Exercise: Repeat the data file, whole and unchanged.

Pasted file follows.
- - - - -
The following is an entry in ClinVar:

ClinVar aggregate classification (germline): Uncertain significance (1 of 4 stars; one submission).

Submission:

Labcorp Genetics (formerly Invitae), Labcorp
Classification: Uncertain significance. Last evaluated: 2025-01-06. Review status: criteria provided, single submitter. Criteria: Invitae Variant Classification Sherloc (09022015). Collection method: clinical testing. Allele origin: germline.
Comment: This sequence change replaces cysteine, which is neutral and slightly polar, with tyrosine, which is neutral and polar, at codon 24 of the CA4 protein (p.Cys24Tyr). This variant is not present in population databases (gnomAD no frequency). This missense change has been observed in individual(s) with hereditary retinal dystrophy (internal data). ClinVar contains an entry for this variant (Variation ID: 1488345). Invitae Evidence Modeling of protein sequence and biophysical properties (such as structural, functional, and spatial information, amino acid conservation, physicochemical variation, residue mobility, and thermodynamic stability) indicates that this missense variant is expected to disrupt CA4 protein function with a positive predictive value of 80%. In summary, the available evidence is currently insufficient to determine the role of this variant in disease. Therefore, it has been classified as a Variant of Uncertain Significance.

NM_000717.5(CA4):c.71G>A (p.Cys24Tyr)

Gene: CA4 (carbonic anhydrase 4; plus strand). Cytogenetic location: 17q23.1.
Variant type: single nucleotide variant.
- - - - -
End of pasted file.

The following is an entry in ClinVar:

ClinVar aggregate classification (germline): Uncertain significance (1 of 4 stars; one submission).

Submission:

Labcorp Genetics (formerly Invitae), Labcorp
Classification: Uncertain significance. Last evaluated: 2025-01-06. Review status: criteria provided, single submitter. Criteria: Invitae Variant Classification Sherloc (09022015). Collection method: clinical testing. Allele origin: germline.
Comment: This sequence change replaces cysteine, which is neutral and slightly polar, with tyrosine, which is neutral and polar, at codon 24 of the CA4 protein (p.Cys24Tyr). This variant is not present in population databases (gnomAD no frequency). This missense change has been observed in individual(s) with hereditary retinal dystrophy (internal data). ClinVar contains an entry for this variant (Variation ID: 1488345). Invitae Evidence Modeling of protein sequence and biophysical properties (such as structural, functional, and spatial information, amino acid conservation, physicochemical variation, residue mobility, and thermodynamic stability) indicates that this missense variant is expected to disrupt CA4 protein function with a positive predictive value of 80%. In summary, the available evidence is currently insufficient to determine the role of this variant in disease. Therefore, it has been classified as a Variant of Uncertain Significance.

NM_000717.5(CA4):c.71G>A (p.Cys24Tyr)

Gene: CA4 (carbonic anhydrase 4; plus strand). Cytogenetic location: 17q23.1.
Variant type: single nucleotide variant.